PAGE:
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    The Power of Organizing

    Every now and then, pundit and pollster Election Day predictions are way off. The talking heads chat back and forth, speculating about what went wrong. But guess who almost always knows the answer? Organizers. And the underlying cause of those inaccurate predictions? Usually, organizers. Good organizers inspire and engage. These mysterious people who showed up to vote didn’t make it into pollsters’ voting models.

    For San Francisco’s soda tax, our organizers are engaging voters and recruiting volunteers every single day in every neighborhood. Building an army of volunteers is how we are going to beat Big Soda this November, and is the reason we started organizing a year before this November’s election. Will you join us by supporting their hard work?

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    Latest Headline: Is San Francisco Big Soda's Waterloo?

    “This is the first real attempt anywhere in the country where those leading the effort for a tax can match the capacity of the beverage industry." – SF Magazine July 2014.

    Check out the July issue of San Francisco Magazine. Their article on our campaign to pass a soda tax is right — San Francisco isn’t any other American City, and this isn’t 2012. 

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    Why I'm Supporting the San Francisco Soda Tax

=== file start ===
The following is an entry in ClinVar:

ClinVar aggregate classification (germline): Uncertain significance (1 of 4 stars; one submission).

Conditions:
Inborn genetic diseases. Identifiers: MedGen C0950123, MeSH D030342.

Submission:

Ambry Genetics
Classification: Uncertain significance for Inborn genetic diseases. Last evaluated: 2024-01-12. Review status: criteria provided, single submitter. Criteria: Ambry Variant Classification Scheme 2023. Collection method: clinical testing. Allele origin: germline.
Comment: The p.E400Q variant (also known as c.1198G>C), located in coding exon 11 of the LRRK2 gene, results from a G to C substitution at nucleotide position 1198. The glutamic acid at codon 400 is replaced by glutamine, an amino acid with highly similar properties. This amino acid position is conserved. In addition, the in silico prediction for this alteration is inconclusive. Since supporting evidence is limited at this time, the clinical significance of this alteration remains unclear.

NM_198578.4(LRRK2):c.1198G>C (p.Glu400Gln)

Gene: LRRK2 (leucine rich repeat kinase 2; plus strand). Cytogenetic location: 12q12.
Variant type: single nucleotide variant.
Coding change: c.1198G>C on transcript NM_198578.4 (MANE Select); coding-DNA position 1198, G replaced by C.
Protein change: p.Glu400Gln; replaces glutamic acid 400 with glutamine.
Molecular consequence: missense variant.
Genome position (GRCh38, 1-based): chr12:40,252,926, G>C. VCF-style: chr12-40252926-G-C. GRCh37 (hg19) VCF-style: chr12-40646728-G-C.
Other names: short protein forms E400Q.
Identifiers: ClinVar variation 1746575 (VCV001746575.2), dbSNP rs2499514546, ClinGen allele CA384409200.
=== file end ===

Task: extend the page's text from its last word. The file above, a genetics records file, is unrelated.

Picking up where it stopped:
Generally, a healthy lifestyle is equated with a well-balanced diet of healthy foods and exercise. They’re both an important part of living well and can increase life expectancy. However, knowing what to avoid is also an important component of leading a healthy life. Consumption of soda and other sugary beverages are not part of a healthy lifestyle and are affecting our children.

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    Grocery Store Workers, UFCW Local 648 Endorse San Francisco Soda Tax

    We are proud to announce that we earned the endorsement of the United Food and Commercial Workers Union Local 648—which represents grocery store workers across the City—signing on in support last week.

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    Soda’s Impact on Schools

    In the conversation about a tax on sugary beverages in San Francisco, most of the attention has focused on the detrimental health impacts of soda, and whether or not a tax on sugary beverages will lead to less use.

    These are important questions, with big implications, and ones that the scientists, doctors, and researchers are perfectly qualified to handle. Take the politics out of it, and much like global warming, the science and the facts fall clearly on one side in this debate. Soda is a unique driving factor in causing obesity, which is the greatest public health crisis facing our country, particularly among children.

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    You think a soda tax is regressive? Try diabetes.

    Two years ago my father was warned that he was at high risk for Type 2 Diabetes and heart disease. On the surface, he doesn’t seem unhealthy. He actually has a pretty balanced diet, he stays active in retirement, he rarely drinks alcohol, and he doesn’t smoke. But it’s no mystery as to what had been causing my father’s health issues, including a long history of stomach ulcers and high blood pressure. For as long as I can remember, my father has always had a soda with every meal, including breakfast. My father now admits that because he had been drinking soda for so long, it was pretty clear that he had an addiction to it. He’s cut out soda almost completely and his health has drastically improved.